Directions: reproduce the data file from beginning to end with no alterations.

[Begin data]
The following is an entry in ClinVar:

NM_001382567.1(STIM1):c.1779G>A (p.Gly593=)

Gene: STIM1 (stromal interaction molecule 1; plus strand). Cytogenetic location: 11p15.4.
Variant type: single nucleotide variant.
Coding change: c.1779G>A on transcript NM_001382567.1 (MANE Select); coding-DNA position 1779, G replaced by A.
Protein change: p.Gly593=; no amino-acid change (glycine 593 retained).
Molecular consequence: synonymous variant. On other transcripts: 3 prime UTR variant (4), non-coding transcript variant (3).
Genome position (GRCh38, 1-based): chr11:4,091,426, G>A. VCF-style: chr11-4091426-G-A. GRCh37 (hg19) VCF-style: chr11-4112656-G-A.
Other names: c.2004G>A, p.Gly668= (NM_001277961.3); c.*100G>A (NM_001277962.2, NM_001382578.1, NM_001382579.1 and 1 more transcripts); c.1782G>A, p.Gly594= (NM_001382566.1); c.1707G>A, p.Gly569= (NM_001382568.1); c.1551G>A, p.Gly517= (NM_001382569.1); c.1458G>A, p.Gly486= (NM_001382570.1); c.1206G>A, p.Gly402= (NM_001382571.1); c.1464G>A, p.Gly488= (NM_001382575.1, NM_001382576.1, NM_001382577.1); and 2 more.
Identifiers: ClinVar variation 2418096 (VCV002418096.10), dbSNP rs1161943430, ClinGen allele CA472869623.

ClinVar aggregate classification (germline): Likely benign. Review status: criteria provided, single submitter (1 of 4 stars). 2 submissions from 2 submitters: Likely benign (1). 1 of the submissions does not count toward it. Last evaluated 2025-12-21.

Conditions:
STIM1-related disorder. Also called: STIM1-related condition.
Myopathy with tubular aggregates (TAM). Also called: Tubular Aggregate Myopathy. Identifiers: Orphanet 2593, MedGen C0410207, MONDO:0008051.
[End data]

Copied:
The following is an entry in ClinVar:

NM_001382567.1(STIM1):c.1779G>A (p.Gly593=)

Gene: STIM1 (stromal interaction molecule 1; plus strand). Cytogenetic location: 11p15.4.
Variant type: single nucleotide variant.
Coding change: c.1779G>A on transcript NM_001382567.1 (MANE Select); coding-DNA position 1779, G replaced by A.
Protein change: p.Gly593=; no amino-acid change (glycine 593 retained).
Molecular consequence: synonymous variant. On other transcripts: 3 prime UTR variant (4), non-coding transcript variant (3).
Genome position (GRCh38, 1-based): chr11:4,091,426, G>A. VCF-style: chr11-4091426-G-A. GRCh37 (hg19) VCF-style: chr11-4112656-G-A.
Other names: c.2004G>A, p.Gly668= (NM_001277961.3); c.*100G>A (NM_001277962.2, NM_001382578.1, NM_001382579.1 and 1 more transcripts); c.1782G>A, p.Gly594= (NM_001382566.1); c.1707G>A, p.Gly569= (NM_001382568.1); c.1551G>A, p.Gly517= (NM_001382569.1); c.1458G>A, p.Gly486= (NM_001382570.1); c.1206G>A, p.Gly402= (NM_001382571.1); c.1464G>A, p.Gly488= (NM_001382575.1, NM_001382576.1, NM_001382577.1); and 2 more.
Identifiers: ClinVar variation 2418096 (VCV002418096.10), dbSNP rs1161943430, ClinGen allele CA472869623.

ClinVar aggregate classification (germline): Likely benign. Review status: criteria provided, single submitter (1 of 4 stars). 2 submissions from 2 submitters: Likely benign (1). 1 of the submissions does not count toward it. Last evaluated 2025-12-21.

Conditions:
STIM1-related disorder. Also called: STIM1-related condition.
Myopathy with tubular aggregates (TAM). Also called: Tubular Aggregate Myopathy. Identifiers: Orphanet 2593, MedGen C0410207, MONDO:0008051.